Using Ancient Chinese Wisdom to Understand When to Protest

People in Hong Kong taking to the streets in protest of Chinese Communist Party rule. The slogan on one of the huge banners reads, “Tuidang,” which literally means “Withdraw from the (Chinese Communist) Party.” (Image courtesy of NTD)
People in Hong Kong taking to the streets in protest of Chinese Communist Party rule. The slogan on one of the huge banners reads, “Tuidang,” which literally means “Withdraw from the (Chinese Communist) Party.” (Image courtesy of NTD)

People have a variety of reasons to protest. Both at home and abroad recently many have been staging peaceful protest against what they  believe are injustices.  A common understanding among humans is the right to be heard.

The right to stand up and speak for what you believe in is something in the United States that’s protected legally under the First Amendment. It’s also mentioned in the International Bill of Rights. It’s also something Confucious mentioned in his teachings:

To see the right and not to do it is cowardice.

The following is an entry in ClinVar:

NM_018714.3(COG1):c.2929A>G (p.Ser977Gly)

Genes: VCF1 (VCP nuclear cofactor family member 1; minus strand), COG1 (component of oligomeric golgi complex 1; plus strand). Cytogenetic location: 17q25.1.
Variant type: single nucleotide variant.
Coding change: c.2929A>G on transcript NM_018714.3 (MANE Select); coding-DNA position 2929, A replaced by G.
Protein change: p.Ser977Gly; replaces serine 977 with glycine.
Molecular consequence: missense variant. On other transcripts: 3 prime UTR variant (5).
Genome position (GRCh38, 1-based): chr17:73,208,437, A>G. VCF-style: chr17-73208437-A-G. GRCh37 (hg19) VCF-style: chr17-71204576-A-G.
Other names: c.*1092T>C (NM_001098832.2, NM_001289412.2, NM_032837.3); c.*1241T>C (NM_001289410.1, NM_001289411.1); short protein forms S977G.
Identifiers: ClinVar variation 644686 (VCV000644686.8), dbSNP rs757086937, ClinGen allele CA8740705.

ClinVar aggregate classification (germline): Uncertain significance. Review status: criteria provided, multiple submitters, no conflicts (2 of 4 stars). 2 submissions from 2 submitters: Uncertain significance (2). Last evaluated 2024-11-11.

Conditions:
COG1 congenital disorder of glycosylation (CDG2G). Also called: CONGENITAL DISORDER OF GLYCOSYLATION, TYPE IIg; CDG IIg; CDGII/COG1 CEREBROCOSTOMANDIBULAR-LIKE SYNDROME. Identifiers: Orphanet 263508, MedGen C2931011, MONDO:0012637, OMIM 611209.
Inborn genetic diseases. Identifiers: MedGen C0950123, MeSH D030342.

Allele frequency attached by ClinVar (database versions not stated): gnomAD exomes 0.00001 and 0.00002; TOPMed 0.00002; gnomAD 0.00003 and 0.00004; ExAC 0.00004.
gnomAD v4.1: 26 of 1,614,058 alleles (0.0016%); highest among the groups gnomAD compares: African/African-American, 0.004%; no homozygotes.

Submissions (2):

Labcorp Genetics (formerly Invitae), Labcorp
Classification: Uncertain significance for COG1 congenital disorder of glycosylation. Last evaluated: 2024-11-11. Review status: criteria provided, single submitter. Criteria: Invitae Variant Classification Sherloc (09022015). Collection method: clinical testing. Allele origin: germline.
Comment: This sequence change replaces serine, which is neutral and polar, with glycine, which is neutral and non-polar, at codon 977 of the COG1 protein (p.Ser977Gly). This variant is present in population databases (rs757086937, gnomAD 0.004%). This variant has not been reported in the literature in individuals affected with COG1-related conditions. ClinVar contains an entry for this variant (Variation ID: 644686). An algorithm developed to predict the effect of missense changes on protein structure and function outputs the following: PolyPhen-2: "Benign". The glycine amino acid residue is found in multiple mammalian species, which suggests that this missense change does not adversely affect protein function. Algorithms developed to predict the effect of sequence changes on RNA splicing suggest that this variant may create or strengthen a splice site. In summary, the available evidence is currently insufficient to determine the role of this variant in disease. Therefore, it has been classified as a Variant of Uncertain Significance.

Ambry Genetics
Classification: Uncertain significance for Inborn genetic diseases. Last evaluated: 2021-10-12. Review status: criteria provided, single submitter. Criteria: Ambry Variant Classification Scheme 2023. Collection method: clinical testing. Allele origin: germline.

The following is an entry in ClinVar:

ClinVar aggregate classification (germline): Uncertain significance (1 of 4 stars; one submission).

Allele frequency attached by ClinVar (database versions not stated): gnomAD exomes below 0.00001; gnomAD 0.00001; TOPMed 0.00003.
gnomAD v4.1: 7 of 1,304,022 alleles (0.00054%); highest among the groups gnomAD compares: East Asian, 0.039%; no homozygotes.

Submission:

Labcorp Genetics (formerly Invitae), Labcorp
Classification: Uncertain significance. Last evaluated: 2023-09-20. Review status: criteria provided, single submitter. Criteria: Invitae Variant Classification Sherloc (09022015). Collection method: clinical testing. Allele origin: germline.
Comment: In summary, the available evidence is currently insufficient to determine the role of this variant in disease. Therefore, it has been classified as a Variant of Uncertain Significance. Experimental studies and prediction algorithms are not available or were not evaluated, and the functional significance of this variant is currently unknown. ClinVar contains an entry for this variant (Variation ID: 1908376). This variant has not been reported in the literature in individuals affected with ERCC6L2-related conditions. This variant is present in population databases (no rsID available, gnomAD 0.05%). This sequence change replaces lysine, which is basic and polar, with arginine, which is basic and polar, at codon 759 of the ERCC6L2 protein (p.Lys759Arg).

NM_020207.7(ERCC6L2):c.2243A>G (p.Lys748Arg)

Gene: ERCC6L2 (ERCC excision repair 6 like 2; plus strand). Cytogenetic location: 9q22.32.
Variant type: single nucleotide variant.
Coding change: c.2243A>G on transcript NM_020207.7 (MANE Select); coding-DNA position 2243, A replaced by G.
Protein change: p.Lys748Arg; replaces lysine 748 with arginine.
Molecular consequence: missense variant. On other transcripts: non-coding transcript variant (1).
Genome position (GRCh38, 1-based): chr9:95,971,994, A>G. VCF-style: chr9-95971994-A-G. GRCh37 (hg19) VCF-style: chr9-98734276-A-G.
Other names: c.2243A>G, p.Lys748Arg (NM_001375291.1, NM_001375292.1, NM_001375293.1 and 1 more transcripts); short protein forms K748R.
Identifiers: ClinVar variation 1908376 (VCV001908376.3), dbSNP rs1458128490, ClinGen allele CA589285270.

No matter how frustrating or disheartening a situation may seem the best way to deal with that situation is with kindness and compassion. As Lao Zi said:

Respond intelligently even to unintelligent treatment.

Especially under the most dire of circumstances we as people must not resort to violence to express our grief or dissatisfaction. Like famous Chinese General Sun Tzu wrote:

‘The supreme art of war is to subdue the enemy without fighting.

If we resort to violence what are we in that moment? Good or bad? Therefore, it doesn’t matter much if we are right or wrong if what we are expressing is bad, we won’t change a thing.

 

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